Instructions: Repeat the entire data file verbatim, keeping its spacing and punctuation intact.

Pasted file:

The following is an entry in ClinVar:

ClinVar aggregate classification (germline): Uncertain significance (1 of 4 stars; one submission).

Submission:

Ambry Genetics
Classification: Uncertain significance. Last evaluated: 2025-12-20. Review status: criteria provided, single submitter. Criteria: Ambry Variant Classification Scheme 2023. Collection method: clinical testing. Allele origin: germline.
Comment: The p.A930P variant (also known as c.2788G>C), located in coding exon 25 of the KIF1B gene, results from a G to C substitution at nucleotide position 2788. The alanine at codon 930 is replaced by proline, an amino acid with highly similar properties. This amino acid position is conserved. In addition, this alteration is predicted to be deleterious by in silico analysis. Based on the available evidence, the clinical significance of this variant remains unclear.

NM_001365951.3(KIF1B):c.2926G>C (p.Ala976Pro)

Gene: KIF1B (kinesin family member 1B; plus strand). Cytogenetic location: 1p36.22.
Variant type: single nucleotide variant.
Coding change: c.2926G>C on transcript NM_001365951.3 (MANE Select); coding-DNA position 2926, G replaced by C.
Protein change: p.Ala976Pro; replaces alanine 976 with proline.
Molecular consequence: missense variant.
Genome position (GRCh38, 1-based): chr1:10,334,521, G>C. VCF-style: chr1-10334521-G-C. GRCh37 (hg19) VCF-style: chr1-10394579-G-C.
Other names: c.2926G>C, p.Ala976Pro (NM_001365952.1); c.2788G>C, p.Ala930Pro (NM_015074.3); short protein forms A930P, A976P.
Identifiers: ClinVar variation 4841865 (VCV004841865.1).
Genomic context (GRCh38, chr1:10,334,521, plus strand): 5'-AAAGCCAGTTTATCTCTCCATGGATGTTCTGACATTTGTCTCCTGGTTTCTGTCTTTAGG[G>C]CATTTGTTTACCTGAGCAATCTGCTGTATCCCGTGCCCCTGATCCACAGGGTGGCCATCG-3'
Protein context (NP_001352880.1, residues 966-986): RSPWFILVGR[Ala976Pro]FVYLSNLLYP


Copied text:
The following is an entry in ClinVar:

ClinVar aggregate classification (germline): Uncertain significance (1 of 4 stars; one submission).

Submission:

Ambry Genetics
Classification: Uncertain significance. Last evaluated: 2025-12-20. Review status: criteria provided, single submitter. Criteria: Ambry Variant Classification Scheme 2023. Collection method: clinical testing. Allele origin: germline.
Comment: The p.A930P variant (also known as c.2788G>C), located in coding exon 25 of the KIF1B gene, results from a G to C substitution at nucleotide position 2788. The alanine at codon 930 is replaced by proline, an amino acid with highly similar properties. This amino acid position is conserved. In addition, this alteration is predicted to be deleterious by in silico analysis. Based on the available evidence, the clinical significance of this variant remains unclear.

NM_001365951.3(KIF1B):c.2926G>C (p.Ala976Pro)

Gene: KIF1B (kinesin family member 1B; plus strand). Cytogenetic location: 1p36.22.
Variant type: single nucleotide variant.
Coding change: c.2926G>C on transcript NM_001365951.3 (MANE Select); coding-DNA position 2926, G replaced by C.
Protein change: p.Ala976Pro; replaces alanine 976 with proline.
Molecular consequence: missense variant.
Genome position (GRCh38, 1-based): chr1:10,334,521, G>C. VCF-style: chr1-10334521-G-C. GRCh37 (hg19) VCF-style: chr1-10394579-G-C.
Other names: c.2926G>C, p.Ala976Pro (NM_001365952.1); c.2788G>C, p.Ala930Pro (NM_015074.3); short protein forms A930P, A976P.
Identifiers: ClinVar variation 4841865 (VCV004841865.1).
Genomic context (GRCh38, chr1:10,334,521, plus strand): 5'-AAAGCCAGTTTATCTCTCCATGGATGTTCTGACATTTGTCTCCTGGTTTCTGTCTTTAGG[G>C]CATTTGTTTACCTGAGCAATCTGCTGTATCCCGTGCCCCTGATCCACAGGGTGGCCATCG-3'
Protein context (NP_001352880.1, residues 966-986): RSPWFILVGR[Ala976Pro]FVYLSNLLYP